Such problems demand attention, and we advocate that any employment of neuroimaging should prudently assess benefit, burden and risk of the technology in specific contexts and under particular conditions (Giordano, 2017). To these ends, we call for organized efforts toward consensus in defining the patterns of neuroimaging and behavioral data that provide meaningful value in assessing DoC. This would necessitate establishment and effort of groups that are dedicated to addressing and resolving the issues that impede the clinical use of neuroimaging. Obviously, this is not a trivial task. Yet, we believe that if progress, and realistic return on the investment of time, money and expectation in neurotechnology as promoted by large scale, international efforts (e.g., the EU Human Brain Project; United States' Brain Research through Advancing Innovative Neurotechnology—BRAIN—initiative, and other, more nascent enterprises, such as the China Brain Project; Japanese Brain/MINDS Project, etc.,) are to be achieved and sustained, then efforts to translate these tools to safe and beneficial clinical applications are essential7. We assert that the difficulty of assessing (and treating) patients with DoC creates a viable need, and valuable opportunity to engage such technologies, which, with acknowledgement of their relative capabilities and constraints (and endeavors toward iteratively de-limiting such capabilities), could enthuse ethically sound patient-centered care.
Within an ethical perspective, patients' previously expressed values and desires are paramount in formulating best interests' standards for the use of any technique or technology in the assessment and treatment of DoC (as in any medical condition which renders the patient unable to provide consent). We have previously emphasized the importance and need for patients (and the public; i.e., as the population of potential future patients) to be knowledgeable about what technologies are available and their possible uses, allowing them to express advance directives to state whether and which neurotechnologies they, should the situation arise, would wish to be used to define—and perhaps attempt to restore—their neurological integrity (Giordano, 2015; Pascalev and Giordano, 2015).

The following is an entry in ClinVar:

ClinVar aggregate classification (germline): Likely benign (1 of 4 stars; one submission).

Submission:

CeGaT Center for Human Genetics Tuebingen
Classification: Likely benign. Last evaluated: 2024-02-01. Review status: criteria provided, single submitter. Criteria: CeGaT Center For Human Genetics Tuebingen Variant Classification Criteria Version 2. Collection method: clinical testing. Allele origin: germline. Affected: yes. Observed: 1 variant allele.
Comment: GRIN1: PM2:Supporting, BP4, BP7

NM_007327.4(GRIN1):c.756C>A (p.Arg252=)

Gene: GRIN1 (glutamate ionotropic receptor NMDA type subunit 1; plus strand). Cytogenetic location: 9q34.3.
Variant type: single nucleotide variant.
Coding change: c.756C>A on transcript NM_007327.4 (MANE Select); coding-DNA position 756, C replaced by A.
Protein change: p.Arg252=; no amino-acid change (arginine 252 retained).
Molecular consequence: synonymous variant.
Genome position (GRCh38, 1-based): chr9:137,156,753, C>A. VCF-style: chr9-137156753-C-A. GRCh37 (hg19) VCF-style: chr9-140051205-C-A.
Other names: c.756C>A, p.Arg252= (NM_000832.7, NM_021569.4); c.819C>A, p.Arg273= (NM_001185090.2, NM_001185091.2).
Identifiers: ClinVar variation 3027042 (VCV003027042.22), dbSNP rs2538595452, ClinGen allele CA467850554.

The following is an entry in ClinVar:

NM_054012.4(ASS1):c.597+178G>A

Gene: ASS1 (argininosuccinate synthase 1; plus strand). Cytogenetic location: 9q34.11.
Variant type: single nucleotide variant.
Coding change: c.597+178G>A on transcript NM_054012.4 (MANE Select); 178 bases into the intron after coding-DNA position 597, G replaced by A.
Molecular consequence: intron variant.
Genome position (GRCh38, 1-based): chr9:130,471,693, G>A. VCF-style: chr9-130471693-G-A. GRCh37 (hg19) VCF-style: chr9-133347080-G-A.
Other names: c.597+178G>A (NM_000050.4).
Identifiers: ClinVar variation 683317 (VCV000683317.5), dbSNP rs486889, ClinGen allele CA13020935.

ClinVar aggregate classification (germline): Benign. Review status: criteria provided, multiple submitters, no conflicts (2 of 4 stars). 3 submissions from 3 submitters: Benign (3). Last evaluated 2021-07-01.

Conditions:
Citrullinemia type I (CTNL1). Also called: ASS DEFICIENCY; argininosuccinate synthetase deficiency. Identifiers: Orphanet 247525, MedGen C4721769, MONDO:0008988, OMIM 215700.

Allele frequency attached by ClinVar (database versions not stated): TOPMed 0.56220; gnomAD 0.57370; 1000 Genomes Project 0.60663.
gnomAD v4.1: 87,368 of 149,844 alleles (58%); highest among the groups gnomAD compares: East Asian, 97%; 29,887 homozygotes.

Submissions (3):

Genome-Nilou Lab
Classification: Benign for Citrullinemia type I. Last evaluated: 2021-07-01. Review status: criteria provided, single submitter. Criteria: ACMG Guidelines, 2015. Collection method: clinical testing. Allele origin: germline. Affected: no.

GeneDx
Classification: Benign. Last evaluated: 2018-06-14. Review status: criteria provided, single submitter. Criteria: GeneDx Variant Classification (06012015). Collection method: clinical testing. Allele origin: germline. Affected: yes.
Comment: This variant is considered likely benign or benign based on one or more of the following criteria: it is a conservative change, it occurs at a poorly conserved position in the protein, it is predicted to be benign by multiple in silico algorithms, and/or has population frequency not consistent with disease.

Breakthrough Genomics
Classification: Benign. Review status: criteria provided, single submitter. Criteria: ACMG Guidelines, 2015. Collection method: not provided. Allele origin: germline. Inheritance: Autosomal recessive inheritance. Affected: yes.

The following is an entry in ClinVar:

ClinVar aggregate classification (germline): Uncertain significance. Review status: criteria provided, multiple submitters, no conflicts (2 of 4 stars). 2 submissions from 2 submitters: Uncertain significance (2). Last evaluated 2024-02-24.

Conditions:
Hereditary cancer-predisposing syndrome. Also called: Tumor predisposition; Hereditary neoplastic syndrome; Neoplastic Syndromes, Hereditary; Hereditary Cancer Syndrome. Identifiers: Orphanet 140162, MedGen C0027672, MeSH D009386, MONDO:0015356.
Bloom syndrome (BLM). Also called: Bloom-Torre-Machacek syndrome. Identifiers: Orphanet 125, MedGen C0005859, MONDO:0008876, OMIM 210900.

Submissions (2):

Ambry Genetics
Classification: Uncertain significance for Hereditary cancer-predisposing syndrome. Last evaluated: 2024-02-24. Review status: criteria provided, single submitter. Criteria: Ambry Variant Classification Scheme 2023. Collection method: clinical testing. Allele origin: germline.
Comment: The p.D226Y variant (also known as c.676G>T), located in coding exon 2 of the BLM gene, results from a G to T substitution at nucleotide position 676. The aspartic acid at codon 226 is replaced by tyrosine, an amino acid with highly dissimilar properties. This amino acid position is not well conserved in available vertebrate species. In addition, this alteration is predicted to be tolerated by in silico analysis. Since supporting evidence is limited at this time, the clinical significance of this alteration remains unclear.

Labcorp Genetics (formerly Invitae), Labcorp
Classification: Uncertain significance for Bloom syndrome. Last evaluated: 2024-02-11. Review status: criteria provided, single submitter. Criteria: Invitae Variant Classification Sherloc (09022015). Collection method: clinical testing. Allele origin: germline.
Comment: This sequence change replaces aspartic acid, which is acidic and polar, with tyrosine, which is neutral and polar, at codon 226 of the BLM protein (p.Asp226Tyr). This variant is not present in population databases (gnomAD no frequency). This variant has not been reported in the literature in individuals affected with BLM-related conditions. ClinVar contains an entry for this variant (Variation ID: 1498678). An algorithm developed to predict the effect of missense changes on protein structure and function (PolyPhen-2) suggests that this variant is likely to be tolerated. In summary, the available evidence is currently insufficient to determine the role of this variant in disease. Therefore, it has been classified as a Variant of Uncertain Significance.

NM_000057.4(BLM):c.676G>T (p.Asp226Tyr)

In any case, current difficulties in correctly diagnosing DoCs should prompt new tools to be developed that decrease error or uncertainty, inclusive of assessment neurotechnologies, and more sensitive, standardized neurobehavioral metrics. But we suggest that an additional goal is not just to assess brain functions of patients with DoC, but to access them, and thereby engage the person in whom this brain~mind8 is embodied. In this context, we advocate the development and use of the ever more sophisticated forms of neurotechnological communication with DoC patients who are otherwise unable to express themselves overtly or behaviorally. To re-iterate, these approaches represent a major challenge, but the possibility and potential they hold for assessing, treating, and engaging patients with DoC are promising and ethically imperative. It is in this light—and spirit—that we view the merit of further research, innovation and discourse.
All authors listed have made a substantial, direct and intellectual contribution to the work, and approved it for publication.
This work was supported in part by funding from the European Union's Horizon 2020 Research and Innovation Programme under grant agreement 720270: HBP SGA1 (KE and JG); federal funds UL1TR001409 from the National Center for Advancing Translational Sciences (NCATS), National Institutes of Health, through the Clinical and Translational Science Awards Program (CTSA), a trademark of the Department of Health and Human Services, part of the Roadmap Initiative, “Re-Engineering the Clinical Research Enterprise” (JG), and by the AEHS Foundation (JG).
Conflict of Interest Statement